Romans 15:17–22 (NIV)
Romans is Paul’s magnum opus. He’s been on a roll since Chapter 1.
Picture how all this came together. Paul is living an incredible roller-coaster life. Despite his shameful beginnings, he’s been privileged to do great things. He has witnessed the power of God flowing through him. He has seen the world turned upside down and has been in the thick of things the whole time. Compared to Paul, Batman is a couch potato.
How would you feel if all that happened to you? Paul must have been in an almost manic state when he wrote this.
And it shows. His excitement over the spiritual state of his church plants just oozes out of this passage. He has never lost the wonder of his unexpected calling and can’t stop sharing it.
Therefore I glory in Christ Jesus in my service to God. I will not venture to speak of anything except what Christ has accomplished through me in leading the Gentiles to obey God by what I have said and done— by the power of signs and wonders, through the power of the Spirit of God. So from Jerusalem all the way around to Illyricum, I have fully proclaimed the gospel of Christ. It has always been my ambition to preach the gospel where Christ was not known, so that I would not be building on someone else’s foundation. Rather, as it is written: “Those who were not told about him will see, and those who have not heard will understand.”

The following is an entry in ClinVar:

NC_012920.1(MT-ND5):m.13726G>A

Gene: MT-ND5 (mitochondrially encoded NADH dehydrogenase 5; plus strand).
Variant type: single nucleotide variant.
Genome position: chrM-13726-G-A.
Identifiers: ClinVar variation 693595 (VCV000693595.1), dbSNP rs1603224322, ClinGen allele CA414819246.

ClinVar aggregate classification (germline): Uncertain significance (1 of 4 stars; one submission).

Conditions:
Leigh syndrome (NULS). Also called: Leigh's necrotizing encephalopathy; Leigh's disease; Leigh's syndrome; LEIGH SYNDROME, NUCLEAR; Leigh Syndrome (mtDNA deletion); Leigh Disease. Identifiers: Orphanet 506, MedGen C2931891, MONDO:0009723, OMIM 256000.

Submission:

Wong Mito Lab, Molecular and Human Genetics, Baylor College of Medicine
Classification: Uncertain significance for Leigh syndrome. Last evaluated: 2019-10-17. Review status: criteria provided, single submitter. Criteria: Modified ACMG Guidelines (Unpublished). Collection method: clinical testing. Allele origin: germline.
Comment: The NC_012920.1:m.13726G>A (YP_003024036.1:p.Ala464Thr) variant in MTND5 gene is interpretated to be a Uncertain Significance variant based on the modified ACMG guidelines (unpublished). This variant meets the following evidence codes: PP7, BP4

This is why I have often been hindered from coming to you.
OK, so why has Paul often been hindered from coming to you? Is there something about Paul’s ambition to preach the gospel where Christ was not known that explains his not coming to Rome?
Yes, he’s been busy. But it’s more than just that; it’s about Paul’s whole crazy roller-coaster life. Paul never knows what’s around the next bend. Often, Paul thinks he’s going one place and the spirit sends him somewhere else. He’ll eventually come to them in Rome but that will be even crazier—arrest, plots, trials, appeals, storms, shipwreck, vipers, you name it.
So Paul puts in a tag line to say, “Sorry I haven’t visited, but this road trip has just been crazy.
“But hey, it’s all good.”
Paul’s life was full of pain and trials but also full of significance. How’d you like to have a life like that? That’s the question every Christian should ponder. Would you be willing to give up your normal life for a life of service that’s filled with uncertainty and excitement?
I wish I could say yes, but I can’t. That bothers me. I have lots of excuses, all related to family commitments. Saying yes affects more lives than just my own.
There’s a word for people who answer yes to that question—missionaries.
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